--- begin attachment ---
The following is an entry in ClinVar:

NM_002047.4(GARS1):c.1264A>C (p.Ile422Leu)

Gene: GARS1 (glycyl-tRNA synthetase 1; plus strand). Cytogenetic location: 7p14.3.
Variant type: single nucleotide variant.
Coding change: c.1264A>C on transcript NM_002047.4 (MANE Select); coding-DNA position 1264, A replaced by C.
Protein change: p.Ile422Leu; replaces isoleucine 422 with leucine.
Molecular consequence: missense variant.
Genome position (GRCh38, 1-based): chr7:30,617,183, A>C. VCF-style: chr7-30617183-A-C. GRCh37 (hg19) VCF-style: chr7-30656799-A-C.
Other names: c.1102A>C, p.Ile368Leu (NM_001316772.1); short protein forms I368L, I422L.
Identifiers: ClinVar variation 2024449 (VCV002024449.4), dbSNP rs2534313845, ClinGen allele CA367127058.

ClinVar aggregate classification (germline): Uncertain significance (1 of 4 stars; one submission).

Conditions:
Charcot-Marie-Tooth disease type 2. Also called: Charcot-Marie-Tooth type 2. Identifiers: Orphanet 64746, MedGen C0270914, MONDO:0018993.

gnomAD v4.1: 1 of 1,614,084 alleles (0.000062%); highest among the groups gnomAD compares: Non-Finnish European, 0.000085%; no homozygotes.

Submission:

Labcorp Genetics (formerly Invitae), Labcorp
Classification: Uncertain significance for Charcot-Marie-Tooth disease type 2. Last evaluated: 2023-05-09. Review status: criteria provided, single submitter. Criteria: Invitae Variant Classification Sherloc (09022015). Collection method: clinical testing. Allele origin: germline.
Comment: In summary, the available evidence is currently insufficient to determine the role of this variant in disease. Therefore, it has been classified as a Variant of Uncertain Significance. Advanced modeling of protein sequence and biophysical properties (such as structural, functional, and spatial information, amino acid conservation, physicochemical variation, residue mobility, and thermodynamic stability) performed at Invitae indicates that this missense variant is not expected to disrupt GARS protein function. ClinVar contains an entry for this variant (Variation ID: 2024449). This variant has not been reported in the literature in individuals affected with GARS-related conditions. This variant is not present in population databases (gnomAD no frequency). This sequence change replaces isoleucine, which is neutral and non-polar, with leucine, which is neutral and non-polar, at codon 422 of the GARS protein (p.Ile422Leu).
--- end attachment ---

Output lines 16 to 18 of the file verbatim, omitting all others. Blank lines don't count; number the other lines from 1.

Labcorp Genetics (formerly Invitae), Labcorp
Classification: Uncertain significance for Charcot-Marie-Tooth disease type 2. Last evaluated: 2023-05-09. Review status: criteria provided, single submitter. Criteria: Invitae Variant Classification Sherloc (09022015). Collection method: clinical testing. Allele origin: germline.
Comment: In summary, the available evidence is currently insufficient to determine the role of this variant in disease. Therefore, it has been classified as a Variant of Uncertain Significance. Advanced modeling of protein sequence and biophysical properties (such as structural, functional, and spatial information, amino acid conservation, physicochemical variation, residue mobility, and thermodynamic stability) performed at Invitae indicates that this missense variant is not expected to disrupt GARS protein function. ClinVar contains an entry for this variant (Variation ID: 2024449). This variant has not been reported in the literature in individuals affected with GARS-related conditions. This variant is not present in population databases (gnomAD no frequency). This sequence change replaces isoleucine, which is neutral and non-polar, with leucine, which is neutral and non-polar, at codon 422 of the GARS protein (p.Ile422Leu).